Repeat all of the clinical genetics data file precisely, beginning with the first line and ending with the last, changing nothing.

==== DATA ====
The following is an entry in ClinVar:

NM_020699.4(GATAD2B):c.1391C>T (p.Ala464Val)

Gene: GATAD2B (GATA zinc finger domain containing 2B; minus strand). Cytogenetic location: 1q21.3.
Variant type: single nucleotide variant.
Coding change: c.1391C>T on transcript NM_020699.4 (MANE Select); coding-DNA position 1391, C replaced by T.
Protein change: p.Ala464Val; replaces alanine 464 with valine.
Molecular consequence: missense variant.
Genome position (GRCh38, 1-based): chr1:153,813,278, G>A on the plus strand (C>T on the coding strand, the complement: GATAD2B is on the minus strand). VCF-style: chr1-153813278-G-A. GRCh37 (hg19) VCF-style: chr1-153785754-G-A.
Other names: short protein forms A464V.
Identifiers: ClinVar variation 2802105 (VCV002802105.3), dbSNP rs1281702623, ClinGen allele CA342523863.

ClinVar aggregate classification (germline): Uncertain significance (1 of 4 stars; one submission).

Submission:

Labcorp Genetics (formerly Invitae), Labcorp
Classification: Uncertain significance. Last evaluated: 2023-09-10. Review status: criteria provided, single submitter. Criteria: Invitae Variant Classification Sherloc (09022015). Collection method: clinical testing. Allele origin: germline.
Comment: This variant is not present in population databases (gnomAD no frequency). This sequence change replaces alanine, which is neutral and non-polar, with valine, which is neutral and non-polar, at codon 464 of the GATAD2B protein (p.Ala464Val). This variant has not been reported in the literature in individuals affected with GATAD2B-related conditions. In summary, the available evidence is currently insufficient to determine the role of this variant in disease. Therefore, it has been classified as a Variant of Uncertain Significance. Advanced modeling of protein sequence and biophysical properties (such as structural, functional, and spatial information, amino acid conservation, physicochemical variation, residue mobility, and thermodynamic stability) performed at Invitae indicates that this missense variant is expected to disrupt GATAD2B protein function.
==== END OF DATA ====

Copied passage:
The following is an entry in ClinVar:

NM_020699.4(GATAD2B):c.1391C>T (p.Ala464Val)

Gene: GATAD2B (GATA zinc finger domain containing 2B; minus strand). Cytogenetic location: 1q21.3.
Variant type: single nucleotide variant.
Coding change: c.1391C>T on transcript NM_020699.4 (MANE Select); coding-DNA position 1391, C replaced by T.
Protein change: p.Ala464Val; replaces alanine 464 with valine.
Molecular consequence: missense variant.
Genome position (GRCh38, 1-based): chr1:153,813,278, G>A on the plus strand (C>T on the coding strand, the complement: GATAD2B is on the minus strand). VCF-style: chr1-153813278-G-A. GRCh37 (hg19) VCF-style: chr1-153785754-G-A.
Other names: short protein forms A464V.
Identifiers: ClinVar variation 2802105 (VCV002802105.3), dbSNP rs1281702623, ClinGen allele CA342523863.

ClinVar aggregate classification (germline): Uncertain significance (1 of 4 stars; one submission).

Submission:

Labcorp Genetics (formerly Invitae), Labcorp
Classification: Uncertain significance. Last evaluated: 2023-09-10. Review status: criteria provided, single submitter. Criteria: Invitae Variant Classification Sherloc (09022015). Collection method: clinical testing. Allele origin: germline.
Comment: This variant is not present in population databases (gnomAD no frequency). This sequence change replaces alanine, which is neutral and non-polar, with valine, which is neutral and non-polar, at codon 464 of the GATAD2B protein (p.Ala464Val). This variant has not been reported in the literature in individuals affected with GATAD2B-related conditions. In summary, the available evidence is currently insufficient to determine the role of this variant in disease. Therefore, it has been classified as a Variant of Uncertain Significance. Advanced modeling of protein sequence and biophysical properties (such as structural, functional, and spatial information, amino acid conservation, physicochemical variation, residue mobility, and thermodynamic stability) performed at Invitae indicates that this missense variant is expected to disrupt GATAD2B protein function.